Ten questions on the next phase of the UK’s COVID-19 response

Policy Briefing

Published 15/10/2020

Ethical considerations in the next phase of the COVID 19 response Page 1

This spotlight briefing summaries the questions that remain for the UK Government about the next phase of the COVID-19 response.

Together we can stop the spread of COVID

1. What values have informed the most recent decisions on COVID-19 restrictions?

The response to the COVID-19 pandemic has involved a number of challenging decisions. There is no rigid set of rules which produces the “right” answer in these circumstances. The Government’s early insistence on “following the science” obscured other consideration and analysis necessary in reaching decisions. As we have argued throughout the response to the pandemic, “science” is only one part of the equation: it is a question of values which determines what policy decision is made.

An approach which aimed solely to prevent COVID morbidity and mortality would justify almost any intervention, no matter how restrictive. Such an approach, however, would fail to take account of a vast number of other competing interests. This is where a number of challenging trade-offs need to be made: between the health of individuals (with different risk profiles); the capacity and long-term stability of the NHS; wider concepts of health (the effects of measures imposed on physical and mental health); individual financial health and wider economic health; and the various short and long-term social impacts of isolation.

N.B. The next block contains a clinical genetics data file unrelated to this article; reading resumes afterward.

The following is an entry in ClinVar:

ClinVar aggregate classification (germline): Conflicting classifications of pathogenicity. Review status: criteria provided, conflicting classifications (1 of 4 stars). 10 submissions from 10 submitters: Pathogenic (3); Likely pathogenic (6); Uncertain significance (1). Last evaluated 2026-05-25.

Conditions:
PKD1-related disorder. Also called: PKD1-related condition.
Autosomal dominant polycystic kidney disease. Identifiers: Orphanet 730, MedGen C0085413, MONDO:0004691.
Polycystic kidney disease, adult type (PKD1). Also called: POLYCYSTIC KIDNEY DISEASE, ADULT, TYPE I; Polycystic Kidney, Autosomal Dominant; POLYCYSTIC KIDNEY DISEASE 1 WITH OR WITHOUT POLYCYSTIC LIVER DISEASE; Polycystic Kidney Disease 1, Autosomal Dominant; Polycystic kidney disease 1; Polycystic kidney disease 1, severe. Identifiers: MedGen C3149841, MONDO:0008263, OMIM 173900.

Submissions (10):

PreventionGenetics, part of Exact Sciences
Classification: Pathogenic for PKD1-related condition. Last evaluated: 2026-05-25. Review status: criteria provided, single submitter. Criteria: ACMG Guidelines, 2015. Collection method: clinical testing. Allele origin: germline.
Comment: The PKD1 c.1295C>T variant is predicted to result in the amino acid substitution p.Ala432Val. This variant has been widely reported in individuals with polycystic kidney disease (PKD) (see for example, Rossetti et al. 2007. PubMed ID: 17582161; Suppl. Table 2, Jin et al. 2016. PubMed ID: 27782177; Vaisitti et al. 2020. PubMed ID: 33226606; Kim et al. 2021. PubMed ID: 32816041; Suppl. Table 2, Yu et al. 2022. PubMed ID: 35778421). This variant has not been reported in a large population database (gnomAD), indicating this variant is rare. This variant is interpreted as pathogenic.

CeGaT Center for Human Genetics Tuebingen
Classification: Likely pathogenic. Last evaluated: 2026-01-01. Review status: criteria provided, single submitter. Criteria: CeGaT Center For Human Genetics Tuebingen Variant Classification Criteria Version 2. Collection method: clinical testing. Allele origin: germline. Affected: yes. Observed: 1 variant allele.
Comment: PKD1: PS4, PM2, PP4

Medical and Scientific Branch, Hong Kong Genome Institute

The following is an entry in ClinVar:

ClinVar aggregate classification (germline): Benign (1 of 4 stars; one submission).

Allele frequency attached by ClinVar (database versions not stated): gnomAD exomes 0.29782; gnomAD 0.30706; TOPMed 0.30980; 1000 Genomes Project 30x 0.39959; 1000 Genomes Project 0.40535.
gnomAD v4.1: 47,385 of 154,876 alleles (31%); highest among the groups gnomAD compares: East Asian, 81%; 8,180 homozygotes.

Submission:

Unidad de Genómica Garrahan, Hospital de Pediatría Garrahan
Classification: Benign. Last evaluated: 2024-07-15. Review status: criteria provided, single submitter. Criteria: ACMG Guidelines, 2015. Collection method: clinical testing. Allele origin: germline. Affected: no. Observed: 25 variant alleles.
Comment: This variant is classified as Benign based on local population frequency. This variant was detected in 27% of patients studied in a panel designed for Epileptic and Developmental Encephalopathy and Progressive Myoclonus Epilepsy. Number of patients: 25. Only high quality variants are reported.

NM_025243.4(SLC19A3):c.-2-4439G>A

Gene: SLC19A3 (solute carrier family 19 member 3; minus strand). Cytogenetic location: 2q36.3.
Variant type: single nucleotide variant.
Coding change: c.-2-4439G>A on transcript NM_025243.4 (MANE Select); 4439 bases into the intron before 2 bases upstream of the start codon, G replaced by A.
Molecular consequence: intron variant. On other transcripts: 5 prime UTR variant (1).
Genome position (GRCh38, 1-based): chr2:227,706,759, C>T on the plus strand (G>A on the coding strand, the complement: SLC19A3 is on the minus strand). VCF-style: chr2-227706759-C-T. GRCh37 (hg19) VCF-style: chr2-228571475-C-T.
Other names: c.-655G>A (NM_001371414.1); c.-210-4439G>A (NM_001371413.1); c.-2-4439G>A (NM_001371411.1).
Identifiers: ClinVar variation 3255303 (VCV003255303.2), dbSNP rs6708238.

These are complex decisions, further complicated by the fact that not all of them are straightforward trade-offs in the traditional sense. Most of these considerations are interrelated (for example, the state of the economy has long-term impacts on health and wellbeing), while many have different timescales - the impact of COVID-19 has been made immediately apparent in terms of directly attributable mortality and morbidity, but the impacts of school closures, the sum of the financial consequences, the impact on diagnosis and treatment of non-COVID illnesses, and the effects of denying people visits to family members in care homes or hospitals may not be felt for some time.

In April, we wrote jointly with Involve to the Prime Minister and Chief Medical and Scientific Officers, to call for greater transparency and public involvement in the next phase of the COVID-19 pandemic. Shortly afterwards, the Prime Minister pledged to ensure “maximum transparency” about how decisions to tackle COVID-19 are being made.

Yet there is still a deficit of information about the evidence underlying decisions and how different interests and risks are being weighed - as well as concerns (see also Coronavirus: Ministers ‘ruling by decree’ on virus, warns Sir Graham Brady), about the level of parliamentary scrutiny that has been brought to bear on those decisions. Despite the Prime Minister’s assurance that the most recent restrictions have been “carefully judged to achieve the maximum reduction in the R number with the minimum damage to lives and livelihood”8 there has been little in the way of open deliberation of how different interests and risks are being balanced; of what interests take priority and why; and of who will be asked to bear the greater burdens and for how long. These questions need to be consciously and transparently addressed, in an inclusive and public fashion, to inform any future decisions.